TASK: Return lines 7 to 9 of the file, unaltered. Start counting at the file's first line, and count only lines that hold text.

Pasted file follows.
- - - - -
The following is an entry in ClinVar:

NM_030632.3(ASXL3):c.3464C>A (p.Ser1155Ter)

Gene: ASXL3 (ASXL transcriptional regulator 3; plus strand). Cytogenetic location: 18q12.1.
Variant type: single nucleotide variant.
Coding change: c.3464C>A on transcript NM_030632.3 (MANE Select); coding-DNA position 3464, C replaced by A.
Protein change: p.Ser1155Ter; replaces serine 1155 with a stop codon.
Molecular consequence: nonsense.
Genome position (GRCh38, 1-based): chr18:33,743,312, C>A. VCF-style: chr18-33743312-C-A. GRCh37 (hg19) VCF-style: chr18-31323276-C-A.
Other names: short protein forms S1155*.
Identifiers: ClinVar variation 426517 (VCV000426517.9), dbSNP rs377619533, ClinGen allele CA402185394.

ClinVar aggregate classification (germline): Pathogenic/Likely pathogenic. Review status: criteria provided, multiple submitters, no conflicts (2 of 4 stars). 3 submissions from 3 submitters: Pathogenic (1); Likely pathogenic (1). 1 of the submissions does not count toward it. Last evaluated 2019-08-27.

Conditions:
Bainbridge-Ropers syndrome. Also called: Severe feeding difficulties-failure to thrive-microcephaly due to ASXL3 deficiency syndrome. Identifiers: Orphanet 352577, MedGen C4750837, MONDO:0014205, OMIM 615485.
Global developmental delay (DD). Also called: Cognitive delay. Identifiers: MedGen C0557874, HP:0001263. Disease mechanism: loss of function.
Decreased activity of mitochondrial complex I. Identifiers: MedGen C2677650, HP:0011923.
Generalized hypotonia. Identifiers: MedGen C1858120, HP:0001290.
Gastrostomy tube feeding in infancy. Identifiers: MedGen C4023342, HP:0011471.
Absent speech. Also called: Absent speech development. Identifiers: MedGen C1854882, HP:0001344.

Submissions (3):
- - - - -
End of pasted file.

Molecular consequence: nonsense.
Genome position (GRCh38, 1-based): chr18:33,743,312, C>A. VCF-style: chr18-33743312-C-A. GRCh37 (hg19) VCF-style: chr18-31323276-C-A.
Other names: short protein forms S1155*.